05 June 2015
“In no previous period of modern history have frontiers been so rigidly demarcated, or their character as barriers so ruthlessly enforced, as today.” So wrote EH Carr in his seminal work about the rise of Germany and decline of Britain, The Twenty Years’ Crisis 1919-1939.
This is not to argue, as do some commentators with febrile minds these days, that we are in danger of lurching into World War III. However, the challenges to established borders in Europe by Russia and to disputed territories in the East and South China seas — as well as in the Himalayas — by China do not bode well for international peace and security.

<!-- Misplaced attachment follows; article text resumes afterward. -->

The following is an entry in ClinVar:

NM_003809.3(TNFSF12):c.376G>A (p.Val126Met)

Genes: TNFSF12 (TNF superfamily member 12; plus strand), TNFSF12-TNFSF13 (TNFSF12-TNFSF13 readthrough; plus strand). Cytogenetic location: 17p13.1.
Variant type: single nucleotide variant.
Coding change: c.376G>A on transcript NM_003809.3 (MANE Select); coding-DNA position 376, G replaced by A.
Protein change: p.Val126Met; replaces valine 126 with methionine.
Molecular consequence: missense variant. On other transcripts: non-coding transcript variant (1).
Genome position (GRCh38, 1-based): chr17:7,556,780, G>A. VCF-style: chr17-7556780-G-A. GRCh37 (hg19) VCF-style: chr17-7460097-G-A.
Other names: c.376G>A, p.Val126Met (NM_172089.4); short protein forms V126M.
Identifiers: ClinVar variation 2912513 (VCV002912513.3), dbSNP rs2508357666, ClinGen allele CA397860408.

In this past week, we have seen China issue a defence white paper that accuses some of its offshore neighbours of taking provocative actions and reinforcing their military presence on “China’s reefs and islands that they have illegally occupied”.
… The Australian reported this week that a Singapore-based academic, Richard Bitzinger, stated that Australia would be taking a major risk carrying out maritime surveillance missions in the South China Sea, including by P-3 maritime aircraft. He claimed such an action probably would be seen by China as provocative and that it would be a “pretty significant expansion in Australia’s security interests in an area rather far from its shores and traditional areas of concern”.
IDSS / Online
Last updated on 16/11/2015